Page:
as Equation 3. In Equation 3 all the fluxes and the angles are

equal respectively.

uabc

and

=

=

u ]T

[ u

[ ua

1

2

K=

0

3

1

ub

3

2

1

2

uc ]

(5)

T

(6)

12

23

(7)

1

2

referred to as Clarkes transformation.

The transformation is done on the first part of equation 1,

where the inductive, represented by the flux linkage, and the

resistive elements can be transformed separately. This is also

done for the primary and secondary side separately. As the

resistive matrix is a diagonal matrix r, where all the nonzero

elements are equal, it does not change when transformed.

Thus the resistance matrix for the reference frame is

equal to the resistance matrix for the abc reference frame.

The transformation of the inductance variables of equation 1

is given as follows, where p equals d/dt.

2

2

) + c sin( +

)

(3)

3

3

This leads to 0 equal 0. The middle leg can therefore be

neglected. The three legs can then be seen as symmetrical

equal regarding flux, inductance and resistance, primary and

secondary side respectively. Thus the three-phase transformer

can be set up as three single-phase transformers. The threephase transformer equations can therefore be written according

to Equation 1.

0 = a sin() + b sin(

To ease the simulation the transformer equations are

referred to the reference frame. A vector diagram of abc

and reference frames can be seen on Figure 3, where u

u = Kp[K

2

abc ] = Kp[K

abc ] + K K

pabc

(8)

seen on equation 9, where is the angular velocity.

2

1

K p=p

3

2

3

12

12

3

2

23

2

3

2

3

2

3

= 0

0

0

0

0

0

0

0

(9)

the first term equals zero, the inductance matrix, for the

reference frame, equals the inductance matrix for the abc

reference frame. As the transformation is to the reference

frame, the zero system is neglected. The equations for the

three-phase transformer referred to the reference frame is

given in equation 10 to 13.

d

(L11 i1 L12 i2 )

[V] (10)

dt

d

u1 = R1 i1 +

(L11 i1 L12 i2 )

[V] (11)

dt

d

u2 = R2 i2 +

(L21 i1 L22 i2 )

[V] (12)

dt

d

(L21 i1 L22 i2 )

[V] (13)

u2 = R2 i2 +

dt

These equations will be used in the transformer model.

u1

= R1 i1 +

V. T RANSFORMER PARAMETERS

An actual transformer, named test transformer, was tested

with an open circuit and a short circuit test. The test results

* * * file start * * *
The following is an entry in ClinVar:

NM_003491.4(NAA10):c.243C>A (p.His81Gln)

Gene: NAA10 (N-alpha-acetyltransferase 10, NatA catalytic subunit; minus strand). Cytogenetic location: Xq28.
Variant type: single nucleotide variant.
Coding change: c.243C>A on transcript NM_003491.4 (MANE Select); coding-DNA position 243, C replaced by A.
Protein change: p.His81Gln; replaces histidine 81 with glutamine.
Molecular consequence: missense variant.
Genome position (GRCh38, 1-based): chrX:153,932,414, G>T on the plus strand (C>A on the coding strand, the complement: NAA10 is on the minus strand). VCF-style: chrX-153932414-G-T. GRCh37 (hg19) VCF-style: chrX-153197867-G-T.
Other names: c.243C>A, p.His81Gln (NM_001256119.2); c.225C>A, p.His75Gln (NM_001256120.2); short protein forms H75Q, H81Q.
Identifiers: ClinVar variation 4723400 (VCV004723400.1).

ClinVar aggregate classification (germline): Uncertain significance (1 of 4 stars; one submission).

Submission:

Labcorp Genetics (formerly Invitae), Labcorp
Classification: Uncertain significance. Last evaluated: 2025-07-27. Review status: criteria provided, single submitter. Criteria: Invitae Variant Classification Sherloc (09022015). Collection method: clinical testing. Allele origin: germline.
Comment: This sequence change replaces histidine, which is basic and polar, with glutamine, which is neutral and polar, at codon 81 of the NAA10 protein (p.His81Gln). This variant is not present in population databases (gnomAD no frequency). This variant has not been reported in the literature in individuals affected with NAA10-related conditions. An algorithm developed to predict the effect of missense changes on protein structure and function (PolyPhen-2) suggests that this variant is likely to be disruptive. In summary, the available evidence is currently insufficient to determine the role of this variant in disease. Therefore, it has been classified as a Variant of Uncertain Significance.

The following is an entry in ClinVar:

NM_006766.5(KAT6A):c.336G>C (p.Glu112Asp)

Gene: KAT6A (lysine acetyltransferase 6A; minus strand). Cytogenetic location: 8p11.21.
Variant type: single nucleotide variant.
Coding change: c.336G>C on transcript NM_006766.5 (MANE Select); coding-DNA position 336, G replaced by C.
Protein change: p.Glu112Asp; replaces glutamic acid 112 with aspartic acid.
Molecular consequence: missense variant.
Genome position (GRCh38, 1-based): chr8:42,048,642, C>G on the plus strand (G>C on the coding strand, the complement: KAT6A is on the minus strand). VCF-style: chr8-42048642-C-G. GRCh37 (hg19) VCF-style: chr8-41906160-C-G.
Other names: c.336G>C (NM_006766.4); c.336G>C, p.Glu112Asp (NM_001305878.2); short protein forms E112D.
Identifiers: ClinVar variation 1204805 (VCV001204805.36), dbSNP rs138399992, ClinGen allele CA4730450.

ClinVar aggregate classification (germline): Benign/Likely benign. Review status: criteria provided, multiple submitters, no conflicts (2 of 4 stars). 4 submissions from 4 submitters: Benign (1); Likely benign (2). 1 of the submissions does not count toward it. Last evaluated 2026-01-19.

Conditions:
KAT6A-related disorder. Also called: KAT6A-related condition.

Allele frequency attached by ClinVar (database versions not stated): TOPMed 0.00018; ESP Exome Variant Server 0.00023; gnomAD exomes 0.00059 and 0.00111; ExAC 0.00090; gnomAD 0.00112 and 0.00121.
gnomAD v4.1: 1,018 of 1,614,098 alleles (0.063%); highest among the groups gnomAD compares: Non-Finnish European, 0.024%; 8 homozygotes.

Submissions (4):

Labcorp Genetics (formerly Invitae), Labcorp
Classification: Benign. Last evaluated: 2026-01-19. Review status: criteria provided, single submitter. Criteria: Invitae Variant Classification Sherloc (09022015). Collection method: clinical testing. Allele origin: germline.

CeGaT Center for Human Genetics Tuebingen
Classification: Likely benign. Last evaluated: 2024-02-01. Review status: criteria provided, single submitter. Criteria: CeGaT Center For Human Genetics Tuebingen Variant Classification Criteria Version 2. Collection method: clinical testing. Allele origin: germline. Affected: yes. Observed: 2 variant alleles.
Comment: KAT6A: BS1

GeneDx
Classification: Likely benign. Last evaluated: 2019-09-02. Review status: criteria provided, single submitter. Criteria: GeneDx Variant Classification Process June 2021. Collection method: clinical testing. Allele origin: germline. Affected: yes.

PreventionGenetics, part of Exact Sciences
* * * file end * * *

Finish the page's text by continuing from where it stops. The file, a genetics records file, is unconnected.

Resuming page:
was used to retrieve the test transformers parameters, by

calculation of the equivalent circuit. In Figure 7 is seen a

picture of the test transformer.

The Simulink model, Figure 4, of the three-phase transformer, consist of three main blocks. Two transformation

blocks and a transformer block. The first transformation

block transforms the source voltage from the abc to the

reference frame. The second transformation block transform

the secondary voltage back to the abc reference frame. The

transformer block contains the model of the equations 10 to

13.

Figure 4. Simulink model of the three-phase transformer

origin and, except for the rms voltage and current, unknown

data. The transformer is connected in a wye-wye, as this

connection gave the wanted voltage relation of 220/55 V.

Open circuit and short circuit tests were performed on

the secondary side, and the primary sides results were

measured. As the simulation model is constructed as three

single-phase transformers, the average values of the results

were calculated. The average values were used to calculate

the transformer parameters with the help of the equivalent

circuit. The equivalent circuit can be seen on Figure 8 where

The transformer block contains four subsystems. A subsystem for each voltage equation. The voltage equations are

basically constructed the same way, and it is therefore chosen

only to show the blocks for phase s primary and secondary

windings.

The secondary side do not recieve its voltage from a

source, as the primary side. Therefore the secondary sides

voltage is constructed, following Ohms law. By multiplying

the current with rload, the voltage is created. rload is the

ohmic load applied to the secondary side.

the primary side. The mutual and self inductances are found

with the help of the leakage and magnetizing impedances.

The resistances, in series with the leakage impedances,

represents the resistances in the windings.

measured from the model has a peak value of 76.7 V. This is

a difference of 2%, which is satisfying.

The secondary current for all three phases is seen on Figure

10.

frequency of 50 Hz.

Table I

T RANSFORMER PARAMETERS FOR 220/55 V

Parameter

Ua

Ub

Uc

L11

L22

L12

L21

R1

R2

Value